“I don’t know how to be. I don’t know if I’m a librarian, a career that feels like a calling to most. Librarian with a capital L. I’m not sure if I really like helping people that much.” – A thing I wrote in my journal when I was 32, in 2015.
What is the relationship between these two things I wrote? I’m going to admit, right off the bat, that I’m not entirely sure. But, given that I’m writing an essay about mental illness and gendered affective labor, I’m going to take a cue from a gorgeous memoir written by an acquaintance of mine, and explore these things that weave in and out of each other for me all at once in a messy (but perhaps radical?) way.
And that’s the thing about feelings and what we call them, they’re messy at best. In The Glass Eye, Jeannie Vanasco explores her various diagnoses and self-diagnoses, musing on how they often seemed wrong or even arbitrary. I’ve been diagnosed as moderately depressed and, in one case, a psychiatrist made an offhand, confusing but ultimately unexamined comment about the potential of borderline personality disorder.* I tend to side with a Foucauldian way of thinking: that all diagnoses serve the function of classification and, ultimately, control; i.e. “reign in those pesky women and make them productive!” And, besides, what do diagnoses really mean outside of the meaning we give them?** Do they ultimately do justice to the feeling?
Thankfully I’m not the first to write publicly about mental illness in librarianship, nor the first to note the gendered component of depression and anxiety disorders. That is well-documented. But I do think these are conversations that we need to continue to have, as hard as they are. And, especially in higher education because, as Lisl Walsh has pointed out, academia is “irreparably ableist” when it comes to mental health.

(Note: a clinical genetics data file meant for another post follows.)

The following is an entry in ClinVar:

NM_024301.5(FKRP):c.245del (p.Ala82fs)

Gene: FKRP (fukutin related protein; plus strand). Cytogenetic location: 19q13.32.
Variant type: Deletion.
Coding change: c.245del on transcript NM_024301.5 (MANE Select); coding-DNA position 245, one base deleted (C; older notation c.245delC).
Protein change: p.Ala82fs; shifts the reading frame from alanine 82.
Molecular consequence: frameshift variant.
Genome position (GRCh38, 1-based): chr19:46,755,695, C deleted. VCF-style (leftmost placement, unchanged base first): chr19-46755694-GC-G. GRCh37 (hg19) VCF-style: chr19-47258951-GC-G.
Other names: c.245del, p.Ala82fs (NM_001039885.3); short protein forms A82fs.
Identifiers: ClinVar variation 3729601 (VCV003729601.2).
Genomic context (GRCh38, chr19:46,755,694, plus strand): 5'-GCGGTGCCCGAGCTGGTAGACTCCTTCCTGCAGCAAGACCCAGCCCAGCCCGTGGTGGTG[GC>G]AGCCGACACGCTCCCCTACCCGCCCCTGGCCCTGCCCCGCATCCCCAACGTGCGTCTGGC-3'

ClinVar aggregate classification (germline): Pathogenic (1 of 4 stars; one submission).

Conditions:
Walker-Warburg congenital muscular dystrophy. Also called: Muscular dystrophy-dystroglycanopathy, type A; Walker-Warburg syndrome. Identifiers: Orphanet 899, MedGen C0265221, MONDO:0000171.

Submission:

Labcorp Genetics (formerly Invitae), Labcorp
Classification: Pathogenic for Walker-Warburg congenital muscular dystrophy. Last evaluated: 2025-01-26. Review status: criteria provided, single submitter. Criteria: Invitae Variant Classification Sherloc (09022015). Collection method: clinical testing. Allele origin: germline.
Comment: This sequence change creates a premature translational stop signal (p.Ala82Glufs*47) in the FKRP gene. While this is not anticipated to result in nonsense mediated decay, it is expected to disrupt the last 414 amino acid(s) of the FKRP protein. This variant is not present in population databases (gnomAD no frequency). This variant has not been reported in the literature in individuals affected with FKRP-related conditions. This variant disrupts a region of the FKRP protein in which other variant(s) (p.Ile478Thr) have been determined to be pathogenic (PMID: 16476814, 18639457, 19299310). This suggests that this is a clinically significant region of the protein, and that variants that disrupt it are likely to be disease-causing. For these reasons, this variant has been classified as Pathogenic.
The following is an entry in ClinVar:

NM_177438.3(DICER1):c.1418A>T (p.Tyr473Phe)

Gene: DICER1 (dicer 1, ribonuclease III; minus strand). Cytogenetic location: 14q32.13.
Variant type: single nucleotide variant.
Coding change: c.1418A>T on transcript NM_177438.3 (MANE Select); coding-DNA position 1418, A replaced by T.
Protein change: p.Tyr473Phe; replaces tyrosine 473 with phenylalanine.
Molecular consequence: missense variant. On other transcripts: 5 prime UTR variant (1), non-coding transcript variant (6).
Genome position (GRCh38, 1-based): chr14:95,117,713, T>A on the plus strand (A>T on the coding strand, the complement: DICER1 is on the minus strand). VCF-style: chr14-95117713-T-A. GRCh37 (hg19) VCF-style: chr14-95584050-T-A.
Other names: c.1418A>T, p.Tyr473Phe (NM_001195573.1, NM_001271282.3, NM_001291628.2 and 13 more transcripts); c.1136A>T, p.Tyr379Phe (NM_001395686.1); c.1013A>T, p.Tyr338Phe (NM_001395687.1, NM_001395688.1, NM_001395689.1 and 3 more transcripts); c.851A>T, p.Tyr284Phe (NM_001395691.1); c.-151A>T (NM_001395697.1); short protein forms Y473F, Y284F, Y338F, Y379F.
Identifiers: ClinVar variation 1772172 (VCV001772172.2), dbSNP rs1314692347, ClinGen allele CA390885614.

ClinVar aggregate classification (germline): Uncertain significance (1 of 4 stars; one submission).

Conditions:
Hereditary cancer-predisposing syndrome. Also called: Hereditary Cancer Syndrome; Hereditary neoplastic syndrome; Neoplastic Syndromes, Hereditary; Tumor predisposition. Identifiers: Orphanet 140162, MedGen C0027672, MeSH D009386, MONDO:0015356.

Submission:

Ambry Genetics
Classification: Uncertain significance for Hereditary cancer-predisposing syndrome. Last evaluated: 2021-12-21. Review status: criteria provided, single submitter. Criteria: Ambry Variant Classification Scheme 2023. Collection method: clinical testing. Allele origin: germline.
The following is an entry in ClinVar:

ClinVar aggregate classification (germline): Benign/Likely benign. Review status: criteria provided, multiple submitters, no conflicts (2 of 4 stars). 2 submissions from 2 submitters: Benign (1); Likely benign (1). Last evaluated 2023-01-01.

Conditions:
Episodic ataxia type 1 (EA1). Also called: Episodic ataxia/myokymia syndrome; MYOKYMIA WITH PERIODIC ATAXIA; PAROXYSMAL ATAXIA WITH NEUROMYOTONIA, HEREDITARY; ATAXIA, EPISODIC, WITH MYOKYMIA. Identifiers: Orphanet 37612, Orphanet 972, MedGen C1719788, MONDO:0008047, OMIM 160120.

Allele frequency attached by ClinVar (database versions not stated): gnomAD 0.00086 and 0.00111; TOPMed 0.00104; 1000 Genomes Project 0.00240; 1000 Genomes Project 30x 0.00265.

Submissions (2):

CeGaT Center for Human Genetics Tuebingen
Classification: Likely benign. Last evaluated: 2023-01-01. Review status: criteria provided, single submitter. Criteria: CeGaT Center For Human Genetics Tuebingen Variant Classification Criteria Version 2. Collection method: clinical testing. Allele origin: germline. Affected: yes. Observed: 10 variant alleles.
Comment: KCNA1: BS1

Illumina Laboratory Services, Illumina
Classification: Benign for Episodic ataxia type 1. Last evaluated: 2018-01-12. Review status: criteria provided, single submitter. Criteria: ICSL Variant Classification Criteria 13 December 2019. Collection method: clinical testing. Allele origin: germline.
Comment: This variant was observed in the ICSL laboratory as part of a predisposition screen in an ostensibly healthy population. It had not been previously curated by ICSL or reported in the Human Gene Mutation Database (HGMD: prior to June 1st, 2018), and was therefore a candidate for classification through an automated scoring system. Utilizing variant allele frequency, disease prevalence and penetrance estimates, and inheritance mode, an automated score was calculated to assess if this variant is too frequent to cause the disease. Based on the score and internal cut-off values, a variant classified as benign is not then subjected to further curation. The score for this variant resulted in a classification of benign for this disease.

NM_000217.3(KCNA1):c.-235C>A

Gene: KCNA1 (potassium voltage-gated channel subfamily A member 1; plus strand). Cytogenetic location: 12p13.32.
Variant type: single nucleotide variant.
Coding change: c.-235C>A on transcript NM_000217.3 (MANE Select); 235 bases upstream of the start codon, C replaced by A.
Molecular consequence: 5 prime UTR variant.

Anecdotally, I also know this need for discussion to be true. Over a glass of wine with a librarian friend, I cautiously mentioned that I was working on a very personal essay about mental illness and library instruction. She responded, “I’m basically your target audience.” In a field of largely women, I imagine she’s not alone.
(Pink Collar Labor)
So two things happened to me at once: I participated in Veronica Arellano Douglas and Joanna Gadsby’s interview project on the gendered labor of library instruction coordination and I got really, really depressed. I’m not saying these two things are necessarily linked but I’m also not saying they’re not linked. As bell hooks points out, in Teaching to Transgress: Education as the Practice of Freedom (and I’m paraphrasing horribly here): the moments in which you become aware of your own oppression and the oppression of others are often incredibly painful. And there’s no going back. The veil has been lifted. So, we read. And we learn from what others have said before.
I’ve been doing feminist work for maybe my whole life but was only introduced to the concept of “pink collar labor,” “affective labor” or “emotional labor” (oppression has many names!) in 2014, when I co-organized a series of speculative conversations at a DIY feminist gallery space in Brooklyn.*** I was aware of the genesis of the term, of The Managed Heart: Commercialization of Human Feeling, Arlie Russell Hochschild’s seminal work on flight attendants and bill collectors. I knew what it meant: that in absorbing other people’s emotions while suppressing your own for the benefit of an employer, you’re doing an invisible form of labor that is affective or emotional, and largely gendered (hence “pink”). But I hadn’t thought much about how it might affect me.
So I read more.
In reading one of the most canonical (if we can even use that term for such a niche field of study) articles on emotional labor in librarianship, I was struck by two things: (1) feelings and (2) names. The study describes the emotions expressed by librarians in reaction to the teaching experience as “ranging from joy and satisfaction […] to feelings of misery” (emphasis my own). I found myself coding the names of the pseudonymous librarians interviewed by whether or not they made positive or negative comments about their own teaching: